A Republican/pro-growth-leaning group headed by a Republican media consultant.
Players Guide 2010
Independent political groups — both new and existing — have committed themselves to spending heavily to influence the outcome of the 2010 elections. Some are taking advantage of a recent Supreme Court decision by funneling money from business corporations or labor unions into the election process. Many of these groups avoid making public disclosure of their donors. Who are these groups and who’s behind them?
Below is a list of some major groups that have been — or say they will be — active in this campaign cycle. This is not a comprehensive list, and additional groups will be added as the campaign season unfolds.
We selected these groups based on how much money they have spent, or say they plan to spend, or how much media attention they have attracted. Most of them have pledged to spend tens of millions of dollars in the 2010 elections.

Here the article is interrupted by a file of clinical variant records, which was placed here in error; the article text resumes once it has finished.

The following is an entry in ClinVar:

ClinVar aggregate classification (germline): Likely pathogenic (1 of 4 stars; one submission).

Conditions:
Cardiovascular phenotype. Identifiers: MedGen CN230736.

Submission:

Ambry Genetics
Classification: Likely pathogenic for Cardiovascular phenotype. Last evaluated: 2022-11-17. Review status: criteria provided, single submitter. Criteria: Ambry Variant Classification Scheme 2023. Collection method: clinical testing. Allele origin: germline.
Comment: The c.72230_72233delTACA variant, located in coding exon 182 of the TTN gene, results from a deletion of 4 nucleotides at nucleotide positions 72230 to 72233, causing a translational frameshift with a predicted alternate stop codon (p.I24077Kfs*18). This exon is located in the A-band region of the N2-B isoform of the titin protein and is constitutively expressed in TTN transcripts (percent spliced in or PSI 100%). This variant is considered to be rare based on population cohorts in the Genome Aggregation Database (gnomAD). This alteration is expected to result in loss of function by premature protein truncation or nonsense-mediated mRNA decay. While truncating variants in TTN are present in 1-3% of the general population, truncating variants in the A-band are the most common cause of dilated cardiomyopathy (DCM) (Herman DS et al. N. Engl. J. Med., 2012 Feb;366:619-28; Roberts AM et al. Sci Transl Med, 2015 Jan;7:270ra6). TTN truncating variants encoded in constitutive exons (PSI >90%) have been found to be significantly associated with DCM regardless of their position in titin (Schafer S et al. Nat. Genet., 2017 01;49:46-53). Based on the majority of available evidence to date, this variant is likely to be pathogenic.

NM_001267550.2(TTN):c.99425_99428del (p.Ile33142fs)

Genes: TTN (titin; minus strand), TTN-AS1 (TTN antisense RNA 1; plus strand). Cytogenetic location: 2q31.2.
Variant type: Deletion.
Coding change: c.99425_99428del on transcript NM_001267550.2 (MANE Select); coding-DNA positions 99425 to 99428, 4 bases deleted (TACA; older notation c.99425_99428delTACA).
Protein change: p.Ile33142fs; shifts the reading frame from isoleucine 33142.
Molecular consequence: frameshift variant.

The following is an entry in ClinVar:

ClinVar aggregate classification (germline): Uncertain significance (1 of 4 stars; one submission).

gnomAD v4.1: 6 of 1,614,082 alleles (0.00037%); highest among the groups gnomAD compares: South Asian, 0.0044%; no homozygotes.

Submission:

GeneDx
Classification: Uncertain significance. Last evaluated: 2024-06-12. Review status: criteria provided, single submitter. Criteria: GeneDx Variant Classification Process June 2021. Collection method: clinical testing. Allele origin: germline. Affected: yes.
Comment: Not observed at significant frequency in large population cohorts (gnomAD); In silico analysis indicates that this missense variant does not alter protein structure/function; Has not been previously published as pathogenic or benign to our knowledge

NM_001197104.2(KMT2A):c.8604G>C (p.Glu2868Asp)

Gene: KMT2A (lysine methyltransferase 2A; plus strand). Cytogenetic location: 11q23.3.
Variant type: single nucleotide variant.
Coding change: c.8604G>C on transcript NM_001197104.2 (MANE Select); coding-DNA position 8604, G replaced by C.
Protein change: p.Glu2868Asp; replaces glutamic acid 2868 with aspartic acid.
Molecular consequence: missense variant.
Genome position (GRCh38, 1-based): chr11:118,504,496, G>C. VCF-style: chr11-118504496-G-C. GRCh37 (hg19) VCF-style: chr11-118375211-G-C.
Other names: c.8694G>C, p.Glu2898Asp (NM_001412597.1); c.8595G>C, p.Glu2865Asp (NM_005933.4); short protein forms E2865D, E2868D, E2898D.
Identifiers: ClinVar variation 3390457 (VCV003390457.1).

Our "Cash Attack" coverage of 2010 political ads by corporations and unions is supported by a grant from the Carnegie Corporation.
American Future Fund
Republican-leaning group formed by Iowa political figures.
60 Plus Association
Republican-leaning group that calls itself “the conservative alternative” to AARP.
Public Notice (Bankrupting America)
Conservative-leaning group that focuses on federal spending.
Super PAC for America
Conservative group formed by political strategist and TV commentator Dick Morris.
Tea Party Express
Conservative group that supports the tea party movement; founded by Republican strategist Sal Russo.
Republican-leaning group chaired by former New York Gov. George Pataki.
Committee for Truth in Politics
Conservative-leaning group represented by a lawyer in the Citizens United case.
Large federation of labor unions is strongly Democratic.
Americans for Job Security
Pro-business group whose president is the former head of the New Hampshire Republican Party.